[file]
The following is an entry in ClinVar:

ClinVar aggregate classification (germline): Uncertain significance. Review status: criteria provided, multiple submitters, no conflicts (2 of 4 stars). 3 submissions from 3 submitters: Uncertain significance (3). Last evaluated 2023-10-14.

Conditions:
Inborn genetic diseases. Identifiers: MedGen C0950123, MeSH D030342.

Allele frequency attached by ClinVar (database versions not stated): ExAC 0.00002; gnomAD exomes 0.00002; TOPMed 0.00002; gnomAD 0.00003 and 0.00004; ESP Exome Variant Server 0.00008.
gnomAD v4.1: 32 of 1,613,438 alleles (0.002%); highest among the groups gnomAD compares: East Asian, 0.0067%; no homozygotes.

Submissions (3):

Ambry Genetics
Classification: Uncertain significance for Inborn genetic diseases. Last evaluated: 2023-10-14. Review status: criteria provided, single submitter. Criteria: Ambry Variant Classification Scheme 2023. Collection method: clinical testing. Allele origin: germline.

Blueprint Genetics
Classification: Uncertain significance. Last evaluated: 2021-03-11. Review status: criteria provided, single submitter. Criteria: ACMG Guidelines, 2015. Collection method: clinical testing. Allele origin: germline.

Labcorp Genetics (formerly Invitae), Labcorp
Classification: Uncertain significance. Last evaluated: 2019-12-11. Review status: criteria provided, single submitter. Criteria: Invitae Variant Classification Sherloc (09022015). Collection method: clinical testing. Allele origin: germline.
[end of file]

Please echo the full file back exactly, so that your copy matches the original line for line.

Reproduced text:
The following is an entry in ClinVar:

ClinVar aggregate classification (germline): Uncertain significance. Review status: criteria provided, multiple submitters, no conflicts (2 of 4 stars). 3 submissions from 3 submitters: Uncertain significance (3). Last evaluated 2023-10-14.

Conditions:
Inborn genetic diseases. Identifiers: MedGen C0950123, MeSH D030342.

Allele frequency attached by ClinVar (database versions not stated): ExAC 0.00002; gnomAD exomes 0.00002; TOPMed 0.00002; gnomAD 0.00003 and 0.00004; ESP Exome Variant Server 0.00008.
gnomAD v4.1: 32 of 1,613,438 alleles (0.002%); highest among the groups gnomAD compares: East Asian, 0.0067%; no homozygotes.

Submissions (3):

Ambry Genetics
Classification: Uncertain significance for Inborn genetic diseases. Last evaluated: 2023-10-14. Review status: criteria provided, single submitter. Criteria: Ambry Variant Classification Scheme 2023. Collection method: clinical testing. Allele origin: germline.

Blueprint Genetics
Classification: Uncertain significance. Last evaluated: 2021-03-11. Review status: criteria provided, single submitter. Criteria: ACMG Guidelines, 2015. Collection method: clinical testing. Allele origin: germline.

Labcorp Genetics (formerly Invitae), Labcorp
Classification: Uncertain significance. Last evaluated: 2019-12-11. Review status: criteria provided, single submitter. Criteria: Invitae Variant Classification Sherloc (09022015). Collection method: clinical testing. Allele origin: germline.